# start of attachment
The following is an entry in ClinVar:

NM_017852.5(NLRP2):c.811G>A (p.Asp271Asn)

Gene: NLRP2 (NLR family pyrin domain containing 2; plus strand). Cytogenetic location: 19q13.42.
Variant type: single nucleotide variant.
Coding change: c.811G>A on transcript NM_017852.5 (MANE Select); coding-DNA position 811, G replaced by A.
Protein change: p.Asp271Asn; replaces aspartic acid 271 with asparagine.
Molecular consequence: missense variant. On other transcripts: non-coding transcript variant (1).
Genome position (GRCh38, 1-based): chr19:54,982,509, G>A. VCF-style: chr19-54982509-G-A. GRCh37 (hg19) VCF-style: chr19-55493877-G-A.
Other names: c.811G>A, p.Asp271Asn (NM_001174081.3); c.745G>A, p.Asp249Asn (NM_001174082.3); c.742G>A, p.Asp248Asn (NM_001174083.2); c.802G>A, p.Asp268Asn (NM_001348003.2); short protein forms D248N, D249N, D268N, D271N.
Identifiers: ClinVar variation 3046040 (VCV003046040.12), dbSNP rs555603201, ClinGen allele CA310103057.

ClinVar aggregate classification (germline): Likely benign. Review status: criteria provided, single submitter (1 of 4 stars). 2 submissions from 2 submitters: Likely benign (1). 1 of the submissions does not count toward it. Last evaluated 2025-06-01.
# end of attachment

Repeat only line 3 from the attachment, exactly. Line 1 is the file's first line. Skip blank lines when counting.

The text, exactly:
Gene: NLRP2 (NLR family pyrin domain containing 2; plus strand). Cytogenetic location: 19q13.42.